“A spine-tingling masterpiece”
To this day, Northern Ballet’s The Great Gatsby is the most beautiful thing I have ever seen on a stage, so I was excited and intrigued to see what the company would do with another classic novel, albeit a completely different genre and tone. What they’ve created is another spine-tingling masterpiece.
Jonathan Watkins’ choreography is created with all the intricacy and intelligence necessary to portray the complex ideas and changing moods within Orwell’s book. The workers’ unison sections are very crisp and powerful, with many recurring motifs of straight lines and triangles, both in individual movements and formation, which cleverly reflect the “all seeing eye”. Canon variations are used throughout for interest, which work very well to create production line style sequences, again very relevant to the era. In contrast, the Proles’ movements are easily identified through curves, contact improvisation and individuality of style. The lovers’ duet captures all the breath-taking beauty one might expect from a traditional ballet, while the fight scene towards the end is both graceful and gutting, as we see Winston fall and give in to the higher power.
Alex Baronowski’s score is full of accented beats and staccato rhythms which perfectly translate to the repeated motifs of the workers under the control of Big Brother, while the more romantic elements are brought out with strings and flowing, rousing melodies. Much like experimental music of the time, the orchestra uses an assortment of non-traditional instruments to create clashing tinny sounds and altogether this results in an authentic, haunting and sympathetic accompaniment to the action on stage.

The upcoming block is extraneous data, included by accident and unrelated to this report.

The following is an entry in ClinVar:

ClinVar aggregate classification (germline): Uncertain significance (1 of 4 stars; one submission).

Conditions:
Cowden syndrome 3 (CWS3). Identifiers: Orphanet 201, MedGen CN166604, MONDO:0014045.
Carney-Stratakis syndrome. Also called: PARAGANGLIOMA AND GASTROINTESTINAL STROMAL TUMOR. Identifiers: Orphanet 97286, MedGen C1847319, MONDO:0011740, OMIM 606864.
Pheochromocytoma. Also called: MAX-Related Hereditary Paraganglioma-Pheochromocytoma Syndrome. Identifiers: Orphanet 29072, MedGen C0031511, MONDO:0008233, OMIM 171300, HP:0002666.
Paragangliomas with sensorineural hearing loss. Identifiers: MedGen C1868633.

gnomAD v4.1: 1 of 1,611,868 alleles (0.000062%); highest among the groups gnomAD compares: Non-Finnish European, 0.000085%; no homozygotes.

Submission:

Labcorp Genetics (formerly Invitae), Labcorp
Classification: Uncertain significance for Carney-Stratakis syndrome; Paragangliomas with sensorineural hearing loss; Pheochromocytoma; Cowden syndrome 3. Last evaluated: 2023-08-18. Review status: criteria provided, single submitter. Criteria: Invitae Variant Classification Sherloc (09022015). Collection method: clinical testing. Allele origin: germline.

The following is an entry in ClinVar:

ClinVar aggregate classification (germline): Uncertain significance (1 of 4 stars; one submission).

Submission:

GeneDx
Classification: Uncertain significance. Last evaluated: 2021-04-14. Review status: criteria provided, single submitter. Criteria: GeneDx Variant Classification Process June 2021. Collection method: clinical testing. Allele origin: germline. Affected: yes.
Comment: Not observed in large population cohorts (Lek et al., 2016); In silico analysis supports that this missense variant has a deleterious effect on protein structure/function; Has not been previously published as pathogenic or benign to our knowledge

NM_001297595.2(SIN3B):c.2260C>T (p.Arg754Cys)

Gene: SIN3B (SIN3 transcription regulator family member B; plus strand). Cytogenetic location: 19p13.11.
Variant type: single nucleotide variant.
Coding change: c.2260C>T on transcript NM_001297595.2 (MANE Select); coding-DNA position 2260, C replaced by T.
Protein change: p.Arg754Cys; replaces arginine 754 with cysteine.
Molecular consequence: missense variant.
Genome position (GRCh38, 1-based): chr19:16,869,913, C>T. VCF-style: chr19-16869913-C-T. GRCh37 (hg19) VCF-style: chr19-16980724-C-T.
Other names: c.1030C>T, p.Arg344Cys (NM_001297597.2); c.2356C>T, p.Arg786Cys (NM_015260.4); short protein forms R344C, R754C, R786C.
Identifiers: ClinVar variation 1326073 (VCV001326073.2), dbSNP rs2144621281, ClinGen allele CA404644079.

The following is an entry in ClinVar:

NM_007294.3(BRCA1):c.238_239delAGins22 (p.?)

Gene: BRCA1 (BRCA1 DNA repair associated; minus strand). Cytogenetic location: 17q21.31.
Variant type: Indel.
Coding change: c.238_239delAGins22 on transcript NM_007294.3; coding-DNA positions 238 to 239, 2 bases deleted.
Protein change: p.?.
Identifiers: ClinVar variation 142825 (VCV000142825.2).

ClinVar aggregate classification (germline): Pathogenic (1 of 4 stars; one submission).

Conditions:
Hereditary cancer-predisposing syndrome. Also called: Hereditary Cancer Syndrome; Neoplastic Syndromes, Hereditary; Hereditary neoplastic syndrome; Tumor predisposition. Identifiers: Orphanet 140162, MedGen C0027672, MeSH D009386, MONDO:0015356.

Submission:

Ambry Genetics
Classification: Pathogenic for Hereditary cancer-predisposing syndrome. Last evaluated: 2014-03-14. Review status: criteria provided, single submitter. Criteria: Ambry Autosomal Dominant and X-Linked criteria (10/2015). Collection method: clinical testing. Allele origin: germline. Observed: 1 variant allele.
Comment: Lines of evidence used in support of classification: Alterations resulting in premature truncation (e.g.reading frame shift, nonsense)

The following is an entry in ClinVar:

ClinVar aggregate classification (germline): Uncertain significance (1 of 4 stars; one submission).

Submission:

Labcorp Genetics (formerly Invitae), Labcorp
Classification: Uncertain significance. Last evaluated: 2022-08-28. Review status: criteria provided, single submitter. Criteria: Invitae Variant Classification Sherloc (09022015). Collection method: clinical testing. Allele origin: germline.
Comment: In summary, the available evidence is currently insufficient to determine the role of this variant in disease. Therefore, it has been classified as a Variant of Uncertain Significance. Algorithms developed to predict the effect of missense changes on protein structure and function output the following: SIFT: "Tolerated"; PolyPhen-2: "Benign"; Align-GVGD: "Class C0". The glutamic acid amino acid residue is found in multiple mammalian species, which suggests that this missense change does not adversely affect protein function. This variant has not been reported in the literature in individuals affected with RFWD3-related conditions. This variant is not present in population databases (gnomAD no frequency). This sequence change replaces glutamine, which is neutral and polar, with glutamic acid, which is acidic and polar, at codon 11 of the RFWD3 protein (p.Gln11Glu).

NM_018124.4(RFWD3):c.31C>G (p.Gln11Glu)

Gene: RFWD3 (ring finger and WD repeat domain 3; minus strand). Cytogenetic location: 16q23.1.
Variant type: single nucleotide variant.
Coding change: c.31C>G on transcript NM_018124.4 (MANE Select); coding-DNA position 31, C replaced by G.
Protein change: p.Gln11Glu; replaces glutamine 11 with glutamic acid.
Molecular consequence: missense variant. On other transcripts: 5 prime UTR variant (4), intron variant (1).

While the relationship between music and movement are clearly intertwined, the design of this production seems equally balanced with the other elements. Chris Davey’s lighting is stark and structural, creating yet more triangles and straight lines for the dancers to follow and stay within, and Simon Daw’s set of moving walls and simple blank spaces adds to the feeling of isolation and hopelessness. Use of colour is also very powerful, from the traditional blue of the workers uniforms, to the bright yellow of hate to the oranges and browns of the Proles, this is clearly a production that pays high regard to many details, making it a joy to watch.
As can be expected in such an interpretation, not every nuance of the book is covered on stage, and sacrifices have to be made to adapt the work for this new form. It’s a shame that some sections aren’t made more of – the final quarter in particular seems a little rushed – but overall the piece strikes a fine balance between narrative progression and beauty of form. For those unfamiliar with the story this production may be somewhat difficult to follow, but even then, the artistry on display is of such high quality that it almost doesn’t matter.
Reviewer: Steve Griffin (Seen 1 April)
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